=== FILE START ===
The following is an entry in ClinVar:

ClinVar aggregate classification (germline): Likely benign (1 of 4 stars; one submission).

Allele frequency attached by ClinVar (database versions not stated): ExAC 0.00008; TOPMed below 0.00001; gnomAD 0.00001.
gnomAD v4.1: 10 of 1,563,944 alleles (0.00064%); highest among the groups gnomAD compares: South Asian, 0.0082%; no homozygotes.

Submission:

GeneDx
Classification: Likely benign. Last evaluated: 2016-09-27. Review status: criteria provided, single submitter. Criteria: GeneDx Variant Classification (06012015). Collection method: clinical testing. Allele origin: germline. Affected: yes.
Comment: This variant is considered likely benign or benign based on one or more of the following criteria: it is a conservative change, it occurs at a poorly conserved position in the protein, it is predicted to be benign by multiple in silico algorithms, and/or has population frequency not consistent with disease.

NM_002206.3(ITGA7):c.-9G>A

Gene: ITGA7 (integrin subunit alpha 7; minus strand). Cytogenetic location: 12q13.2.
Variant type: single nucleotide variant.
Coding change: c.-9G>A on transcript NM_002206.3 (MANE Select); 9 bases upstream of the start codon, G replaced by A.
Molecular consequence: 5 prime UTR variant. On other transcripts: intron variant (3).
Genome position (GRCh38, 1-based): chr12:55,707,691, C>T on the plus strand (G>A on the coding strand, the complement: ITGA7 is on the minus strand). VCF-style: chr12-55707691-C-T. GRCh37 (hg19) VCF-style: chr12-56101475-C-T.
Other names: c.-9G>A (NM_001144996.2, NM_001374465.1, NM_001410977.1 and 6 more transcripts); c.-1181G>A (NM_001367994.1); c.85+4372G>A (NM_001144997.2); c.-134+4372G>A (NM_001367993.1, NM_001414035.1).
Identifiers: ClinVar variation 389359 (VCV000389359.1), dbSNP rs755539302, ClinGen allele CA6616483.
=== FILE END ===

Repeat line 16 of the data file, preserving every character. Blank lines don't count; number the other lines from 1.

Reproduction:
Identifiers: ClinVar variation 389359 (VCV000389359.1), dbSNP rs755539302, ClinGen allele CA6616483.